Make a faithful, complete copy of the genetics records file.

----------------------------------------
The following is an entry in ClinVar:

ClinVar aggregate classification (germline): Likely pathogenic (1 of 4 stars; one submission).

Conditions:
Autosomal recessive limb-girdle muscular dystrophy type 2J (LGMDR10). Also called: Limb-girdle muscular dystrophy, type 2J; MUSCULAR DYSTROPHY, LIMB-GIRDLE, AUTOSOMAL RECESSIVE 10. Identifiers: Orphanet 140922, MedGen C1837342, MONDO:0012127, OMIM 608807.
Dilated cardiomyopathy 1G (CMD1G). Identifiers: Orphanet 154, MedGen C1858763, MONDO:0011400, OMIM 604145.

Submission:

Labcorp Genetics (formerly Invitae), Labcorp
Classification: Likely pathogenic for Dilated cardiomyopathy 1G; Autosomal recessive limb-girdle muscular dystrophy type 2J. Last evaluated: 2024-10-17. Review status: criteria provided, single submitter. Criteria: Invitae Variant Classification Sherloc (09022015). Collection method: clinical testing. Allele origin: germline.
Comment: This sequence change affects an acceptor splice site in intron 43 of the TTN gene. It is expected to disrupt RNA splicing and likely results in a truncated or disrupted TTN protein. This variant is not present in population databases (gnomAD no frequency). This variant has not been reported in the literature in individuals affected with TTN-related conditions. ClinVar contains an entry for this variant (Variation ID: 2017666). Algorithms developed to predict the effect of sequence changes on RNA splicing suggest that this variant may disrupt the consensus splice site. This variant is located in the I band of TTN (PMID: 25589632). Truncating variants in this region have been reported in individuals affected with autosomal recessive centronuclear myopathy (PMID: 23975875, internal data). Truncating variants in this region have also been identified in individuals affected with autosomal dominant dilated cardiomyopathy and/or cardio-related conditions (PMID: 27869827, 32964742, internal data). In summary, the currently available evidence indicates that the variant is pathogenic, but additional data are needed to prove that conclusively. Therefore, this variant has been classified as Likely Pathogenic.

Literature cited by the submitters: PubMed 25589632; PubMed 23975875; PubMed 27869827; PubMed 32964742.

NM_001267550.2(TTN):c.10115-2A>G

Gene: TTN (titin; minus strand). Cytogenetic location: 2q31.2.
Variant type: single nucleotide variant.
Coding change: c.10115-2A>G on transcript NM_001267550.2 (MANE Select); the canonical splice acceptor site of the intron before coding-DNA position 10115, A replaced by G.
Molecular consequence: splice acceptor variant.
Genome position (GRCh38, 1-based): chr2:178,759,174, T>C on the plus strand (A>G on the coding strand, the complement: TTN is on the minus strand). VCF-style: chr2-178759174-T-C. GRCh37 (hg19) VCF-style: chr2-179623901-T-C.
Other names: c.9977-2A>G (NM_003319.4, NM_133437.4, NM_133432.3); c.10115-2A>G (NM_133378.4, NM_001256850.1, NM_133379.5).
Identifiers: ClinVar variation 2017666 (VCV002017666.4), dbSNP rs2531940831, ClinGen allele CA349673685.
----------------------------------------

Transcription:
The following is an entry in ClinVar:

ClinVar aggregate classification (germline): Likely pathogenic (1 of 4 stars; one submission).

Conditions:
Autosomal recessive limb-girdle muscular dystrophy type 2J (LGMDR10). Also called: Limb-girdle muscular dystrophy, type 2J; MUSCULAR DYSTROPHY, LIMB-GIRDLE, AUTOSOMAL RECESSIVE 10. Identifiers: Orphanet 140922, MedGen C1837342, MONDO:0012127, OMIM 608807.
Dilated cardiomyopathy 1G (CMD1G). Identifiers: Orphanet 154, MedGen C1858763, MONDO:0011400, OMIM 604145.

Submission:

Labcorp Genetics (formerly Invitae), Labcorp
Classification: Likely pathogenic for Dilated cardiomyopathy 1G; Autosomal recessive limb-girdle muscular dystrophy type 2J. Last evaluated: 2024-10-17. Review status: criteria provided, single submitter. Criteria: Invitae Variant Classification Sherloc (09022015). Collection method: clinical testing. Allele origin: germline.
Comment: This sequence change affects an acceptor splice site in intron 43 of the TTN gene. It is expected to disrupt RNA splicing and likely results in a truncated or disrupted TTN protein. This variant is not present in population databases (gnomAD no frequency). This variant has not been reported in the literature in individuals affected with TTN-related conditions. ClinVar contains an entry for this variant (Variation ID: 2017666). Algorithms developed to predict the effect of sequence changes on RNA splicing suggest that this variant may disrupt the consensus splice site. This variant is located in the I band of TTN (PMID: 25589632). Truncating variants in this region have been reported in individuals affected with autosomal recessive centronuclear myopathy (PMID: 23975875, internal data). Truncating variants in this region have also been identified in individuals affected with autosomal dominant dilated cardiomyopathy and/or cardio-related conditions (PMID: 27869827, 32964742, internal data). In summary, the currently available evidence indicates that the variant is pathogenic, but additional data are needed to prove that conclusively. Therefore, this variant has been classified as Likely Pathogenic.

Literature cited by the submitters: PubMed 25589632; PubMed 23975875; PubMed 27869827; PubMed 32964742.

NM_001267550.2(TTN):c.10115-2A>G

Gene: TTN (titin; minus strand). Cytogenetic location: 2q31.2.
Variant type: single nucleotide variant.
Coding change: c.10115-2A>G on transcript NM_001267550.2 (MANE Select); the canonical splice acceptor site of the intron before coding-DNA position 10115, A replaced by G.
Molecular consequence: splice acceptor variant.
Genome position (GRCh38, 1-based): chr2:178,759,174, T>C on the plus strand (A>G on the coding strand, the complement: TTN is on the minus strand). VCF-style: chr2-178759174-T-C. GRCh37 (hg19) VCF-style: chr2-179623901-T-C.
Other names: c.9977-2A>G (NM_003319.4, NM_133437.4, NM_133432.3); c.10115-2A>G (NM_133378.4, NM_001256850.1, NM_133379.5).
Identifiers: ClinVar variation 2017666 (VCV002017666.4), dbSNP rs2531940831, ClinGen allele CA349673685.